Both California and federal statutes protect employees and job applicants from religious discrimination. Employers are expected to provide reasonable accommodations for the religious beliefs and related practices of workers, unless doing so would impose an undue hardship.
This may seem pretty straightforward, but as one recent case revealed, religious discrimination can take many different forms. In a federal employment discrimination lawsuit out of New York, an Buddhist airline pilot and recovering alcoholic sued his employer over medical clearance stipulation that required regular attendance at AA meetings.
AA stands for Alcoholics Anonymous, and it’s a widely-known 12-step alcohol addiction recovery process that’s been around for 80+ years. Those familiar with the tenets of AA will recall that one of those 12 steps involves faith in a higher power. Specifically, it involves the “belief that a higher power greater than ourselves can restore us to sanity.” According to alcoholicsanonymous.com, while a significant part of the AA model draws from belief in a higher power, which higher power is not actually defined. Members are encouraged to “define a higher power based on their own personal understanding of the concept.” But as the plaintiff argued in this case, there’s little denying that the entire AA program has strong Christian overtones.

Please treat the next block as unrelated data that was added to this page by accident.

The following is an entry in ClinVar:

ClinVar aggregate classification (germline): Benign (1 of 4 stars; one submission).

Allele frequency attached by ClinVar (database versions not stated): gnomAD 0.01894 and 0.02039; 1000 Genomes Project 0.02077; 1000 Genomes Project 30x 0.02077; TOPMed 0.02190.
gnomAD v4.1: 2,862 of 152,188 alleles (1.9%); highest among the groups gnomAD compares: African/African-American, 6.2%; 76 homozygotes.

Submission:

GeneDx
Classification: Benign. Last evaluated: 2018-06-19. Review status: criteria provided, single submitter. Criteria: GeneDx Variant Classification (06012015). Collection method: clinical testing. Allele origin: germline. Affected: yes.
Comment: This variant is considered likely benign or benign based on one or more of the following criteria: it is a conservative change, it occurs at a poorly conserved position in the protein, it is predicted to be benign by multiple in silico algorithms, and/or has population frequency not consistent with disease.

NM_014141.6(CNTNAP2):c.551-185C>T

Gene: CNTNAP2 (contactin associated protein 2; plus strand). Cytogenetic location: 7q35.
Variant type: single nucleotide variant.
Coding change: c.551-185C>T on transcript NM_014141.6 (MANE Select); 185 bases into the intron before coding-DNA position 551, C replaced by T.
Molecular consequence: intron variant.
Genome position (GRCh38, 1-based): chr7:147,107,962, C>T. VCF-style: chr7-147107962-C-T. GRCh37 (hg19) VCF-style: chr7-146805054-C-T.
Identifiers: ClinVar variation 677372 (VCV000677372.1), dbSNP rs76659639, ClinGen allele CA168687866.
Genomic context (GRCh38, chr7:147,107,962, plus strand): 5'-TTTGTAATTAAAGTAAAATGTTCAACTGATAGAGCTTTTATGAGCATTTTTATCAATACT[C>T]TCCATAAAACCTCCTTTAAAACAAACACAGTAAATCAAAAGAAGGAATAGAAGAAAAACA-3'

As our Los Angeles employment discrimination attorneys can explain, this aspect of the program can be problematic if/when employers mandate participation in the program as a condition of employment. Continue Reading ›